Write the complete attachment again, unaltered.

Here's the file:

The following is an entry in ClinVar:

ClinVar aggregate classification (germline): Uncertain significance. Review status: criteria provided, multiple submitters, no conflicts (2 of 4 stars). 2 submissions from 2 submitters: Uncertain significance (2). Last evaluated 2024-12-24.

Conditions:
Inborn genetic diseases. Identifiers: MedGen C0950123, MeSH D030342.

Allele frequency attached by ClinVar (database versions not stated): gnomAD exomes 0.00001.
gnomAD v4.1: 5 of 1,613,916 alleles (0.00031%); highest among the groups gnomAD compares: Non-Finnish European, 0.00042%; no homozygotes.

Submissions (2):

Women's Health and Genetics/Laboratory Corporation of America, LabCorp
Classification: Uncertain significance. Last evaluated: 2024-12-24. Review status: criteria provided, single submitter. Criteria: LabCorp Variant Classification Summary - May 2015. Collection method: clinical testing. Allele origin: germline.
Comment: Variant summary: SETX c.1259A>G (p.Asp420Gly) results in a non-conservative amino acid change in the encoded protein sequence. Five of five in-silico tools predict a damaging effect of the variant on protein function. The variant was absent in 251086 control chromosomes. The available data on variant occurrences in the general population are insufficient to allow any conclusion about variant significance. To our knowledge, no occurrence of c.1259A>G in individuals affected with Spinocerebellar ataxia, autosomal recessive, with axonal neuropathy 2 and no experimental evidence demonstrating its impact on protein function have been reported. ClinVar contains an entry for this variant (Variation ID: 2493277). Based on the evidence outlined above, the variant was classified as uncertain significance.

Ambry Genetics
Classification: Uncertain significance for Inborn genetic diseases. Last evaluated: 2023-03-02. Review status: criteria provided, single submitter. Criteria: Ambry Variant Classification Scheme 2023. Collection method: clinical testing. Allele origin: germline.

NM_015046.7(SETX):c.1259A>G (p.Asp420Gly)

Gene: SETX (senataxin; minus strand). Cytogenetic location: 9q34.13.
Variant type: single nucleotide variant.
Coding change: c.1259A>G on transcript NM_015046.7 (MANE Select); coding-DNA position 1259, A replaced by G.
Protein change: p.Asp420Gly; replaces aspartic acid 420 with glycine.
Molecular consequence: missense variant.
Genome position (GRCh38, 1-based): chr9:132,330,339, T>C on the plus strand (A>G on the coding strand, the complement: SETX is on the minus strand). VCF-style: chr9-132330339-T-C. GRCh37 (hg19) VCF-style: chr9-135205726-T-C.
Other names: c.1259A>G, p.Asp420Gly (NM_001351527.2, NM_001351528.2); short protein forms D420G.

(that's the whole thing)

The following is an entry in ClinVar:

ClinVar aggregate classification (germline): Uncertain significance. Review status: criteria provided, multiple submitters, no conflicts (2 of 4 stars). 2 submissions from 2 submitters: Uncertain significance (2). Last evaluated 2024-12-24.

Conditions:
Inborn genetic diseases. Identifiers: MedGen C0950123, MeSH D030342.

Allele frequency attached by ClinVar (database versions not stated): gnomAD exomes 0.00001.
gnomAD v4.1: 5 of 1,613,916 alleles (0.00031%); highest among the groups gnomAD compares: Non-Finnish European, 0.00042%; no homozygotes.

Submissions (2):

Women's Health and Genetics/Laboratory Corporation of America, LabCorp
Classification: Uncertain significance. Last evaluated: 2024-12-24. Review status: criteria provided, single submitter. Criteria: LabCorp Variant Classification Summary - May 2015. Collection method: clinical testing. Allele origin: germline.
Comment: Variant summary: SETX c.1259A>G (p.Asp420Gly) results in a non-conservative amino acid change in the encoded protein sequence. Five of five in-silico tools predict a damaging effect of the variant on protein function. The variant was absent in 251086 control chromosomes. The available data on variant occurrences in the general population are insufficient to allow any conclusion about variant significance. To our knowledge, no occurrence of c.1259A>G in individuals affected with Spinocerebellar ataxia, autosomal recessive, with axonal neuropathy 2 and no experimental evidence demonstrating its impact on protein function have been reported. ClinVar contains an entry for this variant (Variation ID: 2493277). Based on the evidence outlined above, the variant was classified as uncertain significance.

Ambry Genetics
Classification: Uncertain significance for Inborn genetic diseases. Last evaluated: 2023-03-02. Review status: criteria provided, single submitter. Criteria: Ambry Variant Classification Scheme 2023. Collection method: clinical testing. Allele origin: germline.

NM_015046.7(SETX):c.1259A>G (p.Asp420Gly)

Gene: SETX (senataxin; minus strand). Cytogenetic location: 9q34.13.
Variant type: single nucleotide variant.
Coding change: c.1259A>G on transcript NM_015046.7 (MANE Select); coding-DNA position 1259, A replaced by G.
Protein change: p.Asp420Gly; replaces aspartic acid 420 with glycine.
Molecular consequence: missense variant.
Genome position (GRCh38, 1-based): chr9:132,330,339, T>C on the plus strand (A>G on the coding strand, the complement: SETX is on the minus strand). VCF-style: chr9-132330339-T-C. GRCh37 (hg19) VCF-style: chr9-135205726-T-C.
Other names: c.1259A>G, p.Asp420Gly (NM_001351527.2, NM_001351528.2); short protein forms D420G.